It was around February of 2014 when I first read of iFi while skimming the Head-fi forums. I was looking for a DSD capable DAC in the sub $500 range to replace the first generation Audioquest Dragonfly serving my desktop listening needs. There was only a handful of options at the time, and my interest in DSP free DSD playback further limited the choice. Actually, my choice was made for me. The iFi iDSD nano was the only DAC I could find that fulfilled this requirement in my price bracket. The only problem was I knew nothing about iFi, and I was concerned by the incredibly low price. Surely the raw sound quality would be compromised at this price point. Then again, at a mere $189 there was little risk, so with a 'What the heck?' attitude I ordered one. And wow. Wow. Wow again.
I am glad I took the risk of a blind buy. In addition to being impressed with the sound quality, I became equally impressed with the crew at iFi/ AMR. Their customer interaction and support is superb. And they are truly committed to their vision of Hi-Fi, which is unapologetically different than the hi-fi norm. In the end, they are committed to providing the best sound and most useful feature set for the dollar.
It should come as no surprise, then, that I followed closely the crowd design of the iDSD Micro, and am among the first 512 owners. An 'Octa-Adopter.'
'Octa' as in 8x DSD, or DSD512. Yes, this DAC will playback DSD rates up to 24.6 Mhz! This is the first example of such support in a consumer level product. It also supports PCM up to 768khz. Although I know of no content currently available at these high rates, upsampling to DSD512 is possible in software, and PCM 768 allows for DSD256 playback via DoP, which means ASIO is not required for playback at that rate. Although I am not as familiar with the state of Mac computer audio, I believe this may be the first time DSD256 is available on the Mac without a need for special driver software.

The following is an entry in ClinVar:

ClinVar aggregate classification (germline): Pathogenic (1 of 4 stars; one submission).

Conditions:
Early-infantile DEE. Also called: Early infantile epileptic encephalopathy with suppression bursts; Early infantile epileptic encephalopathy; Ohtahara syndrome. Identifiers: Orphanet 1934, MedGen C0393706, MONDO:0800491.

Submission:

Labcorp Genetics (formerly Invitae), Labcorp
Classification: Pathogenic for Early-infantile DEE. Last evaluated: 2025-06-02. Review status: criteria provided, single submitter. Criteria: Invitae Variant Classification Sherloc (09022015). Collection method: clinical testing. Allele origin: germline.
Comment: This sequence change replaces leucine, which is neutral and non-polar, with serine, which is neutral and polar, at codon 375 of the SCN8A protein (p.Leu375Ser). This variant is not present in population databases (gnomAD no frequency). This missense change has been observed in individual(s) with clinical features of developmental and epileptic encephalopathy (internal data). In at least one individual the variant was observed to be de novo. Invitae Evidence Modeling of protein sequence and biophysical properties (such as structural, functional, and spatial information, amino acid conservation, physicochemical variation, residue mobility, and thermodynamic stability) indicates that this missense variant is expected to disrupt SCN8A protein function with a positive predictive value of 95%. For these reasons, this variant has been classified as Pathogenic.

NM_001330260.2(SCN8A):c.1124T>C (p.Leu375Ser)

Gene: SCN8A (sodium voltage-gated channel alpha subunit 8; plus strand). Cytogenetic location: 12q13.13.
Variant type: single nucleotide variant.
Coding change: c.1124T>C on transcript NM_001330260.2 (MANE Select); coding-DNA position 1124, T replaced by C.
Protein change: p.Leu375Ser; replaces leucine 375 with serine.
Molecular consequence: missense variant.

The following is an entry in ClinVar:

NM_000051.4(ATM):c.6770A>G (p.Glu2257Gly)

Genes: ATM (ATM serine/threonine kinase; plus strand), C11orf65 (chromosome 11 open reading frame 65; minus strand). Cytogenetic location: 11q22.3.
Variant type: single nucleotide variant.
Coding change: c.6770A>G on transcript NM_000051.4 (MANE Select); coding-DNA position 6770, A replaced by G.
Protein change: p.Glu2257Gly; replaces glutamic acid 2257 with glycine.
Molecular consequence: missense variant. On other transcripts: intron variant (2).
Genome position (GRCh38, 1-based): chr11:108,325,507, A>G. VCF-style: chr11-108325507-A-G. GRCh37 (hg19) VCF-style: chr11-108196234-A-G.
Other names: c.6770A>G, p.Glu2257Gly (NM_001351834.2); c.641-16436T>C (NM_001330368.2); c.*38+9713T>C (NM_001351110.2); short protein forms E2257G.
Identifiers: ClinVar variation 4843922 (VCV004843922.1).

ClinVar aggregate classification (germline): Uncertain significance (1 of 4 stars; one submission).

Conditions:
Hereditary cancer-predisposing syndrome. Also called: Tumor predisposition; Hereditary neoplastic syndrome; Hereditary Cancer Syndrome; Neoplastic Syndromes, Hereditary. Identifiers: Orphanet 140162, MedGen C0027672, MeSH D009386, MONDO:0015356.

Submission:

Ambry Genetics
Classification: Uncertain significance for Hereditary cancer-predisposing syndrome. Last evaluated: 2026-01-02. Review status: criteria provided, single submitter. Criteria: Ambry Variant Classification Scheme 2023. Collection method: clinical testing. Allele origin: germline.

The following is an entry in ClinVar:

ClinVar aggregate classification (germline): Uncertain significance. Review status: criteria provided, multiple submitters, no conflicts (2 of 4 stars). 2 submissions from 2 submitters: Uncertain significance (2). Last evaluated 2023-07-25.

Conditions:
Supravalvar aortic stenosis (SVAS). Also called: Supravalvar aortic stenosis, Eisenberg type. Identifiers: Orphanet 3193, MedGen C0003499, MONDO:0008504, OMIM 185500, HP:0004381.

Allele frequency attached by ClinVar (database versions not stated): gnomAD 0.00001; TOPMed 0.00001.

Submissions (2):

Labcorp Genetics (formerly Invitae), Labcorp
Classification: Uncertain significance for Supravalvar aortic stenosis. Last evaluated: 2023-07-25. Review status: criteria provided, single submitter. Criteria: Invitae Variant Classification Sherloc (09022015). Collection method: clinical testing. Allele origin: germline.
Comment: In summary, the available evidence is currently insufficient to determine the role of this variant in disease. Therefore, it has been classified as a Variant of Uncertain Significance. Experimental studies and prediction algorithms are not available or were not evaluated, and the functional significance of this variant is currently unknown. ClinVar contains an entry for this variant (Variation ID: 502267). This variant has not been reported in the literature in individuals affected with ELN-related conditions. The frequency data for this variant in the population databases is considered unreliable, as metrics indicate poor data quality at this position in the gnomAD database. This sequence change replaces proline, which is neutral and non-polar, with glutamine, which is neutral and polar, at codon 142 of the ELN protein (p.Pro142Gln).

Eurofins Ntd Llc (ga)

A DIFFERENT KIND OF HI-FI
I mentioned earlier that iFi doesn't follow the hi-fi norm. What does that mean? iFi believes in minimal DSP, and believes that one should be listening to as close to the source audio as possible. DSP's such as upsampling, volume control, format conversion, etc. create unavoidable mathematical losses. The more conversions, the greater the losses. The more changes to the source signal, the more likely the changes become audible. This may especially be the case with DSD. DSP such as filtering, sample rate conversion and volume control require conversion of the 1-bit bitstream to a multibit intermediary, and remodulation back to 1 bit.
Therefore, the iDSD Micro uses a chipset that converts DSD to analog natively with no extra digital conversion or DSP. The 1 bit DSD signal is sent to an analog FIR filter for conversion. That's it! Also, the iDSD micro has a 'BitPerfect' filter option for PCM. This eliminates the oversampling reconstruction filter used in PCM conversion.
So in a DAC loaded with features, simplicity characterizes the nature of the actual audio conversion. This matches my personal audio values.
THE iFi EXPERIENCE
Unboxing an iFi product is a treat! Packaging is reminiscent of that other "i" company.
In the box you will find a plethora (hyperbole, of course) of quality adapters and cables. Which calls attention to the unique 'OTG' USB port on the back of the Micro. It is a unique port engineered for mobile convenience. To use it with a standard desktop USB cable, an adapter is required. Two versions of the adapter are included. The adapter I chose to use is cable-less. The other adapter has a very short cable between terminations. I chose the first adapter presuming higher quality, but the cabled version may be more convenient when space behind the DAC is a concern. The 'hard' adapter combined with my iFi Gemini cable requires several inches of clearance. It is also an interesting little detail that the 'hard' adapter comes packed in an anti-static bag, like what you would expect to find enclosing delicate computer components. Also, I think it is important to add that the included USB cables are OTG cables, so if you don't already have an expensive USB cable like the Gemini, I would suggest forgetting about the adapters and going with one of the included cables.